Nuwara Eliya is a district in central Sri Lanka and one of the most important tea-growing regions. It is the southernmost of the three districts in the Central Province of Sri Lanka, just south of the vast Kandy (the countries largest tea producing region).

Nuwara Eliya is a relatively small contributor to the total volume of tea production, but it is well-known for the unique high-grown character of its teas, being situated on an oval-shaped plateau at an elevation of 6,240 feet (1,902 m). The climate is rainy and cooler than most of the other tea-growing regions and frost can occur in the areas which are found at the higher elevations. These factors mean the tea grown in Nuwara Eliya is somewhat unique in flavour. Black tea in particular is one of the region's specialities, producing a crisp aroma reminiscent of citrus.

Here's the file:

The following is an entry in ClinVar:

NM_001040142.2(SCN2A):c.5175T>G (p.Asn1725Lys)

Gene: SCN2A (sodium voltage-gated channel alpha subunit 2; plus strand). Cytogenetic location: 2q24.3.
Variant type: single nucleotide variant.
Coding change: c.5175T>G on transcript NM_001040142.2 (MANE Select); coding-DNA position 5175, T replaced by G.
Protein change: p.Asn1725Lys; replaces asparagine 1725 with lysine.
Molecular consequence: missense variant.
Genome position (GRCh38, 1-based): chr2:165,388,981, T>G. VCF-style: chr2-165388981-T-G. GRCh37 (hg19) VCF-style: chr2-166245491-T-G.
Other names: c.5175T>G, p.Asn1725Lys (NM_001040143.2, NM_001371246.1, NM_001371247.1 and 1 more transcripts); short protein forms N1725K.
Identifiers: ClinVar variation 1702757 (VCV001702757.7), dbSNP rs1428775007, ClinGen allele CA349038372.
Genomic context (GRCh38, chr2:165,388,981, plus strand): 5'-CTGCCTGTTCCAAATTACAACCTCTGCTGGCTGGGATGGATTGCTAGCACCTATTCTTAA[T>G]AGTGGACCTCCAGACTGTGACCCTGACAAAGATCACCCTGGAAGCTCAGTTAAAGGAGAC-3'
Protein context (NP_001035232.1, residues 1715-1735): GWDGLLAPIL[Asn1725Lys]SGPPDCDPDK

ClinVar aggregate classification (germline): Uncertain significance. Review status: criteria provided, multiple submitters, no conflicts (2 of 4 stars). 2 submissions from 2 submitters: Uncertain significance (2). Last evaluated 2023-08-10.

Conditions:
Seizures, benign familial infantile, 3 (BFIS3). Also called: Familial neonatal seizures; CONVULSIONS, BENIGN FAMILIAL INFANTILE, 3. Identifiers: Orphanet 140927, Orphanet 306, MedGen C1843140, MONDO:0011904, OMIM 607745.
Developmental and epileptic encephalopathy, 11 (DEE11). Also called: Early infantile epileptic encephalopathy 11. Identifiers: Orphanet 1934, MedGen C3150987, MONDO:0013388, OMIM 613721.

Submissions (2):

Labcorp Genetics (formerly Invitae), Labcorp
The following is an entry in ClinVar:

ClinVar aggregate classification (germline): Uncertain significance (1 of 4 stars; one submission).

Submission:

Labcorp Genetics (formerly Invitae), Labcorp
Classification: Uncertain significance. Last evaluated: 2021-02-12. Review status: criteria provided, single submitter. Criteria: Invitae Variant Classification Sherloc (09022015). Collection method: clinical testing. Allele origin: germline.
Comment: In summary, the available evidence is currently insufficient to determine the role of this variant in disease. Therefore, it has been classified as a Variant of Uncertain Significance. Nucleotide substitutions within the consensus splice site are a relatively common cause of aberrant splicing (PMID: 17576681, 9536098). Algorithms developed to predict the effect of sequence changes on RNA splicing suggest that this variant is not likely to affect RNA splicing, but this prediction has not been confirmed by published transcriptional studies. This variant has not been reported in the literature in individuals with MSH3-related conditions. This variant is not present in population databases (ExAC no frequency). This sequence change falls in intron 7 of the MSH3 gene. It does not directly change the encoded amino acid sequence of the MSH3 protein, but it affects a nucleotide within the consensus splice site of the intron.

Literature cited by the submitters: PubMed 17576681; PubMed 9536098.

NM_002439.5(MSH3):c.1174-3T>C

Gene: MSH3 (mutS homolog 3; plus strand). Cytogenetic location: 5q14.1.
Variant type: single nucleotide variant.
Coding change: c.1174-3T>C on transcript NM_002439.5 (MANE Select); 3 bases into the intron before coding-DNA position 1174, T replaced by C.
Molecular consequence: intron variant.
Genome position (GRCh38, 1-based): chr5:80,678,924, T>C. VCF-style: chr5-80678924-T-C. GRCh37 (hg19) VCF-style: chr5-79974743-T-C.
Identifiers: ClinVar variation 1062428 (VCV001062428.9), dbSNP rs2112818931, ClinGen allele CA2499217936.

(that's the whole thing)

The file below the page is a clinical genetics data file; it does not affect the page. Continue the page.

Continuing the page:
Tea production is one of the main sources of foreign exchange for Sri Lanka and accounts for around 2% of GDP with 215,000+ people employed on tea plantations and estates. Tea planting by smallholders is also the main form of livelihoods for tens of thousands of families. Worldwide, Sri Lanka is the fourth-largest producer of tea. The industry was introduced to the country in 1867 by James Taylor, a British planter who arrived in 1852, but tea planting under smallholder conditions became popular in the 1970s.

  1. Kevin Gascoyne, Francois Marchand, Jasmin Desharnais, and Hugo Americi, Tea: History, Terroirs, Varieties, Camellia Sinensis Tea House, Firefly Books, 2011.
  2. Sri Lanka Export Development Board, 2014, Industry Capability Report: Tea Sector.